7. Plural Viewpoints…the ‘we’ form (2nd person plural) and the ‘they’ form (3rd person plural) are not often used in fiction. For a start they are fiendishly difficult to maintain successfully. But Jeffrey Eugenides’ The Virgin Suicides is written from the perspective of a group of boys who grow up fascinated by the Lisbon family and their five daughters, we do not get the sense of one person narrating on behalf of a group.  Instead, a strong collective voice comes through; it could be any one of the boys, or they could even be taking it in turns to narrate…We climbed up to the tree house the way we always had, stepping in the knothole, then on the nailed board, then on two bent nails, before grasping the frayed rope and pulling ourselves through the trapdoor…The oblong window we’d cut with a handsaw years ago still looked onto the front of the Lisbon house.  Next to it were five spotted photographs of the Lisbon girls, pinned with rusty tacks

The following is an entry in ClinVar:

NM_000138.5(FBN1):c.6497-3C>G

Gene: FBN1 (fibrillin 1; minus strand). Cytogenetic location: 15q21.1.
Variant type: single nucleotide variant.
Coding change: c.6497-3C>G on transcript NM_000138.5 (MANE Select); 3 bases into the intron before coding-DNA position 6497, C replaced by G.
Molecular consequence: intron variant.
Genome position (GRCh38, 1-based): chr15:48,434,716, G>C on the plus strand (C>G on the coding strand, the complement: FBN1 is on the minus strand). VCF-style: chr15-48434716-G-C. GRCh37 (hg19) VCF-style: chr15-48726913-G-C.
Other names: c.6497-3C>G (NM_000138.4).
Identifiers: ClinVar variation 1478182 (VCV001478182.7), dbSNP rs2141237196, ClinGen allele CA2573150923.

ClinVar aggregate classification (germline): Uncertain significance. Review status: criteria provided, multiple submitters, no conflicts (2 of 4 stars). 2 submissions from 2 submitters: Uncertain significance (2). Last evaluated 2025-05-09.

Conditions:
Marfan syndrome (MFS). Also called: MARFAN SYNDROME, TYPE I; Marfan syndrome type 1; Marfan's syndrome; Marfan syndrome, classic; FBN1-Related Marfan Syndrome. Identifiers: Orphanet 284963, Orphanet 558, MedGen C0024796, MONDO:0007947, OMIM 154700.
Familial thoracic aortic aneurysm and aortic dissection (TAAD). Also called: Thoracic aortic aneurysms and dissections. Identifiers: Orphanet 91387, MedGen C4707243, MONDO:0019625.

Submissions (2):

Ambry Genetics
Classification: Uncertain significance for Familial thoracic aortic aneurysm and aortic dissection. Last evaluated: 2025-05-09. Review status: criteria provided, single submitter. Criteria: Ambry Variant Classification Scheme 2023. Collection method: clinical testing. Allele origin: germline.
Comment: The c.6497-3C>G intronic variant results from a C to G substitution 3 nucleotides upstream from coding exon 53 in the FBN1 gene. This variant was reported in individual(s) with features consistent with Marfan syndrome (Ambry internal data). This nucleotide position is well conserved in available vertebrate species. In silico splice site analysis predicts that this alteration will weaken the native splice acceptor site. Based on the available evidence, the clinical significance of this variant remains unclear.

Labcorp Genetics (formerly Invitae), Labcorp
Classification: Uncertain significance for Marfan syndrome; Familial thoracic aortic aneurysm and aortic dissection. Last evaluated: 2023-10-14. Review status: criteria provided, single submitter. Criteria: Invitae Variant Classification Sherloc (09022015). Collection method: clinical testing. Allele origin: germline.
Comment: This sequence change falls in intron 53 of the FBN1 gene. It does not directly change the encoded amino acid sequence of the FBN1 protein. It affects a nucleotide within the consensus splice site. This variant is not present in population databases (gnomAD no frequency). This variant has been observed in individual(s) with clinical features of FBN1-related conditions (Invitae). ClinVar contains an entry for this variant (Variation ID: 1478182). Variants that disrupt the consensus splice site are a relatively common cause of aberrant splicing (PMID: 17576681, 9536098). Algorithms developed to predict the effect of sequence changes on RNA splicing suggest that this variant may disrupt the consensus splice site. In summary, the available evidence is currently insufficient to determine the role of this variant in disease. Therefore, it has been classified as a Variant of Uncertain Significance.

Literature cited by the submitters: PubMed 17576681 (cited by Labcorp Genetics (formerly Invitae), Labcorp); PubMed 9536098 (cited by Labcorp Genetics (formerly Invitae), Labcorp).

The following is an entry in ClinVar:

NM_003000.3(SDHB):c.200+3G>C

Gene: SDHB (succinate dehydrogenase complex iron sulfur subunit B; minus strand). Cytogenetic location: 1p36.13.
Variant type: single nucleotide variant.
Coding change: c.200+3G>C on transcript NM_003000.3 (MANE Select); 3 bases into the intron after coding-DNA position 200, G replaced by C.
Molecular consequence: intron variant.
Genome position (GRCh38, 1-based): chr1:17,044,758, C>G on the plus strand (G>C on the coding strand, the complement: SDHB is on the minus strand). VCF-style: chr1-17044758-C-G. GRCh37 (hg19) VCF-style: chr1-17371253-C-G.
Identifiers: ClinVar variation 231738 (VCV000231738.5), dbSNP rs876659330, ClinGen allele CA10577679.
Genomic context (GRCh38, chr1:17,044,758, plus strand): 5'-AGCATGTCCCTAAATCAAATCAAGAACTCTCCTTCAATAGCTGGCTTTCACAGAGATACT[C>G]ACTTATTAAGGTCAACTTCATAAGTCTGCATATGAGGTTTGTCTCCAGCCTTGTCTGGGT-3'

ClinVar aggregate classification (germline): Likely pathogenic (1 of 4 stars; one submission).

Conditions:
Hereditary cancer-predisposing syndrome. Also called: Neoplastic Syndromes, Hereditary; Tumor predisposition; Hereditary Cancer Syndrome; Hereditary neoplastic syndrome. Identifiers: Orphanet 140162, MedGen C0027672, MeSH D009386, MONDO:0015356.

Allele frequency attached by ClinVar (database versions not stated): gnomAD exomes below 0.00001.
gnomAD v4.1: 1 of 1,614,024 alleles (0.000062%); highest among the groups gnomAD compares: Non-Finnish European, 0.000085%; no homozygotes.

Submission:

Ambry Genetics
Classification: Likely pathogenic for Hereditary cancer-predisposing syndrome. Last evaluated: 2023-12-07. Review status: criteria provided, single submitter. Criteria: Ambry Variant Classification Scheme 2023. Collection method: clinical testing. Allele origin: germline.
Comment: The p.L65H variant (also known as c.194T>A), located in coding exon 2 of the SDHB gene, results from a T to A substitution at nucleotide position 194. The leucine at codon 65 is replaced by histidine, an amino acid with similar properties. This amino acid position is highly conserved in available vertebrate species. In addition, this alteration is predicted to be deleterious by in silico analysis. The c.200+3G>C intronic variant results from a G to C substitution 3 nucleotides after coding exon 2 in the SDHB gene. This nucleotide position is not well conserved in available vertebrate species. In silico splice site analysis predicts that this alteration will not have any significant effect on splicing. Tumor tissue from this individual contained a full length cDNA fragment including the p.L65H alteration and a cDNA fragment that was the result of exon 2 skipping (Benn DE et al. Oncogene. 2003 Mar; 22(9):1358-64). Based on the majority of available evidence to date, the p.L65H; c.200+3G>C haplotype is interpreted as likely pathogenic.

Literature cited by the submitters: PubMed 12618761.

8. Multi-viewpoint…This is a popular format, where all the changes of viewpoint are at specific moments in the text; usually the changeover of scene, chapter, etc. Perspectives can also be alternated with other points of view.This is not an Omniscient POV; most multi-viewpoint books don’t touch the Omniscient, they simply move through different viewpoints.  Margaret Atwood uses this technique in The Edible Woman.  To reflect her protagonist’s growing sense of detachment, Atwood starts the novel in first person, switches to third part way through, and changes back to first for the last section of the book. ; i.e. write your chosen piece mostly in a wide-ranging 3rd person, becoming authorial on necessary occasions.